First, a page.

The device was developed by a team led by Dr. Zhong Lin Wang. Its charge comes from zinc oxide nanowires, which generate an electrical current when flexed or strained. Because the nanowires are so tiny (500 of them can fit inside the width of a human hair), Wang’s team was able to deposit millions of them onto flexible polymer chips, each chip about a quarter the size of a postage stamp. When five of the chips – each one a separate nanogenerator – were stacked together, their combined output current was about 1 microampere at 3 volts. That’s over 150 times the voltage that the team first achieved six years ago, and is about equivalent to that generated by two regular AA batteries.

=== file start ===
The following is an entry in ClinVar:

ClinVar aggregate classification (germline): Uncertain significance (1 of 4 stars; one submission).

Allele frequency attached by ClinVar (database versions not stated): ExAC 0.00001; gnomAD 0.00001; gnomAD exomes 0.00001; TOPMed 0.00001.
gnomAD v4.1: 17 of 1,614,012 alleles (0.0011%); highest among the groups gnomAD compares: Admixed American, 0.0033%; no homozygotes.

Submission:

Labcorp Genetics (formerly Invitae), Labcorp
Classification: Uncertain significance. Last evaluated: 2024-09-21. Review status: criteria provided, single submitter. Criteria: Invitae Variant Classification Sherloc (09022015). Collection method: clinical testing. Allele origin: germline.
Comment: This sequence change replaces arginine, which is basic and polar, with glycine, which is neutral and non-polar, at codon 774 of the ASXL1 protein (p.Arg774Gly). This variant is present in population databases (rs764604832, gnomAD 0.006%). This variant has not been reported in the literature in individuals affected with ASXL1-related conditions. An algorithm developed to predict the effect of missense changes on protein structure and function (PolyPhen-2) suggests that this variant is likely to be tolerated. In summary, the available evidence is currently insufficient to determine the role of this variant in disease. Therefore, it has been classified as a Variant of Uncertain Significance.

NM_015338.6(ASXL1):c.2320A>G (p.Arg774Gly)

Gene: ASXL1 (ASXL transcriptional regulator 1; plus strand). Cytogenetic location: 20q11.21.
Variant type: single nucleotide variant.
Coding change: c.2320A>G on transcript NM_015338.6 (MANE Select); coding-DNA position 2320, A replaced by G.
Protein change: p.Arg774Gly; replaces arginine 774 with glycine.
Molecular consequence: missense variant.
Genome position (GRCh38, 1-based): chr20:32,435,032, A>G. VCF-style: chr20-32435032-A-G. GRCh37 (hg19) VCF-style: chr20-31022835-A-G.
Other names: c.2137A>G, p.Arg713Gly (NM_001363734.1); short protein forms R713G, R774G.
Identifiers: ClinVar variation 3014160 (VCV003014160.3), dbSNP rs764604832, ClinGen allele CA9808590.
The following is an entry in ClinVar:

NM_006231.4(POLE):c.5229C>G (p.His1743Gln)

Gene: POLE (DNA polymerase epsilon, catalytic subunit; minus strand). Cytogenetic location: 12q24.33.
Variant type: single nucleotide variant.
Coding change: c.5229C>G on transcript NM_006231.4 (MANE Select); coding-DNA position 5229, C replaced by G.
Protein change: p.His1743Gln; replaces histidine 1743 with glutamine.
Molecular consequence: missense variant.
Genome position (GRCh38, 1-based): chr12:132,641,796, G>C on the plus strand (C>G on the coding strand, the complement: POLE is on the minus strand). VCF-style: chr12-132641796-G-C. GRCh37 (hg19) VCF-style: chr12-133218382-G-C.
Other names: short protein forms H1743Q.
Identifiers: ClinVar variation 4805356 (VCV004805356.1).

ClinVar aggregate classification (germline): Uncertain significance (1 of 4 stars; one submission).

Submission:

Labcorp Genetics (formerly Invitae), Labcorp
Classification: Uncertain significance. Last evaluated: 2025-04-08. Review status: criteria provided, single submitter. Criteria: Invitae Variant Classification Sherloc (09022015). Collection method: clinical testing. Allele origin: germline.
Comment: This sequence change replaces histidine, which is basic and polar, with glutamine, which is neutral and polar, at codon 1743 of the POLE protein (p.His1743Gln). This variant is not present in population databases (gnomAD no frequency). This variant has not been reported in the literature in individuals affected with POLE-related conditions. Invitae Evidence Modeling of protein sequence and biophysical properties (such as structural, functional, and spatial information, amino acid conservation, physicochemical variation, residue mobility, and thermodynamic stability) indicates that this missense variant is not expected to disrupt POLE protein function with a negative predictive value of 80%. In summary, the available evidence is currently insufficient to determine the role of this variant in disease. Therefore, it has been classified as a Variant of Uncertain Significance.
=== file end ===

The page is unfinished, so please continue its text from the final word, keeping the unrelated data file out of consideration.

“This development represents a milestone toward producing portable electronics that can be powered by body movements without the use of batteries or electrical outlets,” he said. “Our nanogenerators are poised to change lives in the future. Their potential is only limited by one’s imagination.”
Georgia Tech is now looking for a company interested in producing the nanogenerator commercially, with Wang estimating that it could hit the market within three to five years. Its first use could be in environmental sensors, which would store power in a capacitor, then use it to wirelessly transmit data.